“In the past, there have been times where Australia has been really heavy-handed, where we’re trying to get the region to do what we want and they still do what they want because they’re sovereign nations,” Pryke said. “And so, to think China’s just going to run roughshod over the whole region—well, that is quite revealing of how little people know about the Pacific.”


Keep an Eye On

Johnson’s future. British Prime Minister Boris Johnson has once again faced opposition calls to resign following the publication of a report investigating allegations of COVID-19 rule-breaking among Downing Street staff that laid blame on senior leadership.

Just one member of Johnson’s Conservative Party has joined calls for the prime minister’s resignation. Douglas Ross, the leader of the Scottish Conservatives, said Johnson should resign once the war in Ukraine is over.

The scandal drags on as the British government is expected to enact a windfall tax on energy company profits in order to fund measures to address the country’s cost of living crisis.

Turkey’s NATO stance. Turkish presidential spokesperson Ibrahim Kalin said his country would continue to block Finland’s and Sweden’s NATO applications if “Turkey’s security concerns are not met with concrete steps in a certain time frame,” following five hours of discussions with officials from the Nordic countries on Wednesday.

Among other demands, Turkey is seeking to lift the arms embargo and for Sweden to sever ties with the Kurdistan Workers’ Party, otherwise known as the PKK.

Ukraine peace efforts. Cyprus, Italy, and Hungary have urged European Union countries to include language calling for a cease-fire in Ukraine and peace talks aimed at resolving the conflict in a concluding statement to be released following an EU summit on May 30-31. A previous draft seen by Reuters gave no mention of peace talks.

The apparent divisions come as ways to end the war remain a subject of debate, with Ukrainian President Volodymyr Zelensky dismissing a suggestion by former U.S. diplomat Henry Kissinger that Ukraine’s borders should be set at the pre-invasion status quo.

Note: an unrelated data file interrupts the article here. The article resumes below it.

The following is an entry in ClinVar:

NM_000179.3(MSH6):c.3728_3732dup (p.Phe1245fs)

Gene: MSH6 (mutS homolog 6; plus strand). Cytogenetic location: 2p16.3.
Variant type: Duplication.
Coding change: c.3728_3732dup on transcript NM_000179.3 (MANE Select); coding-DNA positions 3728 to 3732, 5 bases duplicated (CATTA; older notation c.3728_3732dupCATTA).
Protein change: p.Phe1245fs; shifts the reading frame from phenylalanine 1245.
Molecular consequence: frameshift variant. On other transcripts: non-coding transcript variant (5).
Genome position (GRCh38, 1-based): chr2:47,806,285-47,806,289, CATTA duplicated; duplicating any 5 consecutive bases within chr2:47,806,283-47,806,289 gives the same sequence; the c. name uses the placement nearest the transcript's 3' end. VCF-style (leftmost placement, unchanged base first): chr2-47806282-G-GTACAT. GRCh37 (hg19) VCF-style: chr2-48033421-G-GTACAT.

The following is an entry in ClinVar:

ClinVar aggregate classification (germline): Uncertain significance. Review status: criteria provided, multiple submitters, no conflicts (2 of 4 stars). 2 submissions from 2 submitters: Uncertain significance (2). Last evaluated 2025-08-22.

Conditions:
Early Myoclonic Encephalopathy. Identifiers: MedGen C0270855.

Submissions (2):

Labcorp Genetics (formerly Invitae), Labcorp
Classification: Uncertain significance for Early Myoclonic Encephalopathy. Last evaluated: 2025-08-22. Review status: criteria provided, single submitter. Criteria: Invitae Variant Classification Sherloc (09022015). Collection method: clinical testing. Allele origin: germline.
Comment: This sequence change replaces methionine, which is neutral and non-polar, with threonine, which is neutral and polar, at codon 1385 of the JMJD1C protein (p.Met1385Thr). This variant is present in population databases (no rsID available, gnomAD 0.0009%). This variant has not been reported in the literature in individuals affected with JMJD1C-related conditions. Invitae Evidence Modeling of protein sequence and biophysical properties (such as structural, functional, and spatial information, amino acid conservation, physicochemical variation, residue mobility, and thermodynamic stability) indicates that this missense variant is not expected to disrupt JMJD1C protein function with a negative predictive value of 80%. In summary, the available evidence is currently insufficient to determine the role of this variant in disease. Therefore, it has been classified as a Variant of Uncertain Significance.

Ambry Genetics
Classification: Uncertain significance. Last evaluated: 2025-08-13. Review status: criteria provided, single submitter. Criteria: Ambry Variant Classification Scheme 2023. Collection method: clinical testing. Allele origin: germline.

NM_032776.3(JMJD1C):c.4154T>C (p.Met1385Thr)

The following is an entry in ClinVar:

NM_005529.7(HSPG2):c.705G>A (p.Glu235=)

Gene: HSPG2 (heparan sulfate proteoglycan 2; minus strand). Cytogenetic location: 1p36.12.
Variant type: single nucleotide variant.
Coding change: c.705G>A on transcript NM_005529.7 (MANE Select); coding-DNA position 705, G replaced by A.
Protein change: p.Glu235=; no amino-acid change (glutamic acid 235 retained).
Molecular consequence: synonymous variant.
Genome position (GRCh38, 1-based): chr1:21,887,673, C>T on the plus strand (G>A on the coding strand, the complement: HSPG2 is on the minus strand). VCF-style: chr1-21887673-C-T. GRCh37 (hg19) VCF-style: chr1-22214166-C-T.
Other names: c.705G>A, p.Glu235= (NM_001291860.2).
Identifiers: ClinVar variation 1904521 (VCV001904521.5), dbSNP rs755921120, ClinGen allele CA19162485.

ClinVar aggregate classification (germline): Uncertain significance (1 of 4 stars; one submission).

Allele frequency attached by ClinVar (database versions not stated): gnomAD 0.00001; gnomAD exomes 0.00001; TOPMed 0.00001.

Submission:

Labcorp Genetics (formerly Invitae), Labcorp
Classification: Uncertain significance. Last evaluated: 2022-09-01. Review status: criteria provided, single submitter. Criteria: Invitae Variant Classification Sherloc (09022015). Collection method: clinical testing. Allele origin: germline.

Philippines-China ties. Philippine President-elect Ferdinand Marcos Jr. said on Thursday that he would uphold a 2016 international court ruling that sided with his country in a dispute with China over maritime territory in the South China Sea. His comments come as analysts watch for signs that Marcos may be more conciliatory in his approach to China than his soon-to-be predecessor Rodrigo Duterte.

“We have a very important ruling in our favor,and we will use it to continue to assert our territorial rights. It is not a claim. It is already our territorial right,” Marcos said.

On China, he said he would speak with a “firm voice” but added: “We cannot go to war with them. That’s the last thing we need right now.”


FP Recommends

In the chaos of Russia’s war in Ukraine, the Western effort to speed weapons to Ukraine’s front-line soldiers is a monumental effort in itself. FP’s Jack Detsch went behind the scenes of one of the “nerve centers” of that campaign at a military base in Germany, where U.S. and British troops help track weapons deliveries around the clock.


Odds and Ends

A prospective student club at Australia’s University of Adelaide has been denied affiliation with the student union over fears it may summon Satan to campus.

The Adelaide University Occult Club had provisionally registered as a club in 2021, but hopes of receiving funding and campus space appeared to be dashed after its formal application was not approved. The club, which claims to accommodate a variety of beliefs, plans to appeal the decision.

“Even if we did want to summon Satan, it’s not against university or union policy to do so, so it’s still not really grounds to reject us,” club president Ashley Towner told Australia’s ABC News.


That’s it for today

For more from FP, visit foreignpolicy.com, subscribe here, or sign up for our other newsletters. If you have tips, comments, questions, or corrections you can reply to this email.

Colm Quinn is the newsletter writer at Foreign Policy. Twitter: @colmfquinn